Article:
One last point that I found with all of the bikes that had heel selectors, was the room for your feet on the running boards.I only have size 10 boots, not gargantuan flippers, but still found the heel selectors limited my movement, so when you are looking for a change in feet position this was restrictive.
I would imagine someone with a size 12 or larger would find this quite annoying.One item that would be an absolute must for long distance trips for me are a set of forward foot rests. The Triumph had an optional set fitted and they worked well when looking for a position change on longer sections.
So, after 4000km, what would I have in my shed?I was asked for my opinion based against two criteria: If money is no object; and if it was my money.
If money was no object I would find the Indian in my shed with a smooth (probably gel) seat.There are many reasons, but basically it looks good and performs well, and as noted above, there are some good and bad points, but nothing that would be a show stopper for me owning one.
If it was my money, that would be a very easy choice with the Triumph.The cost of the Triumph is by far the biggest advantage – around $23k on the road at the moment as it is on special, and it has everything the others do – minus the Cruise Control.Spend another $50 and you have a throttle lock which does the job.I would be hard to justify another $10-12k to move to either the Harley or Indian.$10-12K is a good slug towards another bike in the shed…
A big thank you from me to Trev and the respective manufactures for getting this to all come together.I have known Trev for 20 years now, in different professional environments, and have long suspected this motorcycle journalist caper was riding bikes, getting fed and watered, and doing it all again.I have now seen that maybe I had it wrong, it was certainly eye opening to see the amount of time Trev put into the site to keeps us all informed.The four of us rode all day and every time we stopped Trev was on the job and at night, when we would hit the hay, he was working well into the night to upload the latest from our adventures. My helmet is packed ready to go for the next one, just tell me when…
Gav’s list of positives and negatives across the four cruisers
Harley-Davidson Road King
+ Familiar instrumentation + Comfortable seat + Good cruise control + New Milwaukee-Eight engine – Suspension (Not as good as other bikes tested) – Windscreen height
Triumph Thunderbird LT
+ Most comfortable seat (Aftermarket seat) + Price + Windscreen + Suspension – Three separate keys – No cruise control
+ Great looks + Comfortable riding position + Cruise control functions – The most uncomfortable seat in the world – Size of the handlebar switch blocks
Moto Guzzi California Touring
+ Quiet and smooth + Fairly responsive for a big bike + Easy to read speedo + Comfortable pillion seat – Cruise control rider controls – Plain looking, doesn’t draw the eye – Heat from the engine/exhaust – If you have a swag on the back it is difficult to access the panniers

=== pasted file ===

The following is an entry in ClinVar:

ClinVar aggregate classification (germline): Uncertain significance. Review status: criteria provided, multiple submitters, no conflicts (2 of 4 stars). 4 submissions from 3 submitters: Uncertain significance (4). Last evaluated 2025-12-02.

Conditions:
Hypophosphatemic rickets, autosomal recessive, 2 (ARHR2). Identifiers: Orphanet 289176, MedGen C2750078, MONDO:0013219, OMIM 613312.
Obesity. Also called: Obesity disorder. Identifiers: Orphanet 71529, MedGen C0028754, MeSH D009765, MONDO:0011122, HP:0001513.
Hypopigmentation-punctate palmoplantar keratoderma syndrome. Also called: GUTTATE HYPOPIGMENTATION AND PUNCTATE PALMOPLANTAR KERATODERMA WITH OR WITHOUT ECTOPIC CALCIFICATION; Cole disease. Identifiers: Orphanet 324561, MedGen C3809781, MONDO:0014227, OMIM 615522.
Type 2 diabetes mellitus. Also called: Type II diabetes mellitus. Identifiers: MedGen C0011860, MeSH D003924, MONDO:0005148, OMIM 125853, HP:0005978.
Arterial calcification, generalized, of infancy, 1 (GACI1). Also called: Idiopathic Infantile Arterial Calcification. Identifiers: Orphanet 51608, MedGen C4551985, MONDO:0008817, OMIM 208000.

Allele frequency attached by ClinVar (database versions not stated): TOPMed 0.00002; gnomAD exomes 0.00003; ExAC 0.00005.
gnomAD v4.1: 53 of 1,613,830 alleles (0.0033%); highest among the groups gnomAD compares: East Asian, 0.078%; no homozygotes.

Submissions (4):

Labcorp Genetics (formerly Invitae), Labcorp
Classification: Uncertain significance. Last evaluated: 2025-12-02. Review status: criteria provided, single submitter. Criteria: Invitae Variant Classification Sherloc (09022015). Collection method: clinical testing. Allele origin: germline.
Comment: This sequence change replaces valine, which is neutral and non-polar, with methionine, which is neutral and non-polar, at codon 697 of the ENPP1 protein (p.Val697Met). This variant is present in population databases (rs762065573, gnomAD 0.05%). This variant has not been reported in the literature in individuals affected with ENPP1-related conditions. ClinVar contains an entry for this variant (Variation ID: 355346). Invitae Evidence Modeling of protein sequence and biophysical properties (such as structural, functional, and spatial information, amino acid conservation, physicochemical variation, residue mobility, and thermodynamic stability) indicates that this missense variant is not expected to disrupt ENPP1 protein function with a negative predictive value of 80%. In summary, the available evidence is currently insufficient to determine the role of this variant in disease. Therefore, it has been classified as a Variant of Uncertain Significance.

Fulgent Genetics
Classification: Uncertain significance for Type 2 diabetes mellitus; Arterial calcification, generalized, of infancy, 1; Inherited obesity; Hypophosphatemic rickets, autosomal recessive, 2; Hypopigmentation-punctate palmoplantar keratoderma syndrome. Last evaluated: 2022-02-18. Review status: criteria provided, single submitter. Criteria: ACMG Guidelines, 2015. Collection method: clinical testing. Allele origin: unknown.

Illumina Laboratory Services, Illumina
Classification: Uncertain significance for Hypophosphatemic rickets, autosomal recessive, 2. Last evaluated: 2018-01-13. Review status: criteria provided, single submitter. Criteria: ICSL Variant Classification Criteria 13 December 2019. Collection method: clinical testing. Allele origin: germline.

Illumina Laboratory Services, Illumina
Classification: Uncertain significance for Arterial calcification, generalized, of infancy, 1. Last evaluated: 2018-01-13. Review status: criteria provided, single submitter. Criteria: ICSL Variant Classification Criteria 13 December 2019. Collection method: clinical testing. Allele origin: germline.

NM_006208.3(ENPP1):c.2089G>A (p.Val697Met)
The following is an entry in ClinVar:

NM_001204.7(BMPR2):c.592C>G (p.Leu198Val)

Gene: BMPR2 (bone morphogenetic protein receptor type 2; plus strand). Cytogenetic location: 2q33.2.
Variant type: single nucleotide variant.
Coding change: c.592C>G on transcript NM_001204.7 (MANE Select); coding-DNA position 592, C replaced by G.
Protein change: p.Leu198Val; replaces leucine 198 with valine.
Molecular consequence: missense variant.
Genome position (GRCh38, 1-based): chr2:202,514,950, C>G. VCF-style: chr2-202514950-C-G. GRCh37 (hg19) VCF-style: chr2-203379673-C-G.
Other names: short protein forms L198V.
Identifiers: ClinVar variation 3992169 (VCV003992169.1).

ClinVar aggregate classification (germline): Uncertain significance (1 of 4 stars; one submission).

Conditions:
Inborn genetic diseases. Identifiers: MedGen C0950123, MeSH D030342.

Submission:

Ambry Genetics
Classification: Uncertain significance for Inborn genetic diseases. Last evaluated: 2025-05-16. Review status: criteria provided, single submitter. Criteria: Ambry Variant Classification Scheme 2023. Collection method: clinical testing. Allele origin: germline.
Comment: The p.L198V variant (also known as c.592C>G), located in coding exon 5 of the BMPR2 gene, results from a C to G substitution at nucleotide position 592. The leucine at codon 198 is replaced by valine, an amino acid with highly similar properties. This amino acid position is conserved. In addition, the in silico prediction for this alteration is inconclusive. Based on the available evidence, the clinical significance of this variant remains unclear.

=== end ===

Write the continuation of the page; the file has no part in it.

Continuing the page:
Darren’s thoughts on the four cruisers
As a bit of background, these are my overall thoughts from a casual joy rider, not a walking, riding bike encyclopedia like Trev, and to be honest, I liked all of the bikes.
The Harley and the Triumph appealed to me as the best looking, with the Triumph more so, due to its blue-white colouring and whitewall tyres. Plus it has the ability to be transformed into a good looking cruiser with the removal of the screen, bags and pillion setup, with relative ease.
The Harley had it over all the bikes with the switch gear ergonomics, but the feedback through the bars on rough roads at times got uncomfortable, especially 80km south of Salt Creek in SA. I would not wish that experience aboard the Harley through there on anyone. The other reported no problems from their steeds on that stretch.
The Indian was a good looking bike with a bad seat. While the cheap looking finish on the cylinder head rocker covers really let down a great effort on what would otherwise be the best looking engine. The Triumph I personally found to be the most comfortable to ride, closely followed by the Moto Guzzi and Harley, while these last two probably rate as more comfortable on long trips as they are fitted with cruise control, which lets you rest the right hand.
Seriously though, if the Indian had a better seat I think all the bikes would be rated as comfortable, from there it would be up to individual shapes, sizes and postures to make personal determinations.
Best ride? This hurts to say, but the Guzzi was not the worst at anything and not really the best at anything either, but overall it was the bike that did everything well. It has a major fault though, and it’s not engineering. I just didn’t like the way it looked and wouldn’t buy one based solely on this… I know I’m shallow.
If money was no object and I had to choose a bike I would take any of them but the Guzzi, purely because of my distaste for its look, not because of how it performed.
If the wife restricted me to one it would be a tough decision and I’m not sure I could make it without going through the actual purchase process on the day.
However reality must set in, money is hard to come by and as such the Triumph being more than $10k cheaper than the Indian and the Harley, spells it out for me. My wife is very comfortable two-up with a sissy bar, and I can still convert it to a more stripped down cruiser when desired.
Darren’s list of positives and negatives across the four cruisers
Harley-Davidson Road King
+ Instrument ergonomics are excellent + Comfortable seat + Good cruise control – Front suspension struggles on bumps – Light steering makes it harder for slow manoeuvring
Triumph Thunderbird LT
+ Very Comfortable ride + Handsome, quick and simple conversion from bagger to more stripped down cruiser + Good purchase price + Pillion sissy bar as standard – No cruise control – Three separate keys for steering, ignition and fuel
+ Good street appeal + Easy on and off the power around tight roads – Uncomfortable seat – A lot of chrome reflection in the eyes if the suns overhead
Moto Guzzi California Touring
+ Only one to have adjustable levers + Easy to control low speed manoeuvring + Comfortable + Pillion sissy bar as standard – Least visually appealing – Relatively poor fuel economy – Can’t open the panniers with a swag on the back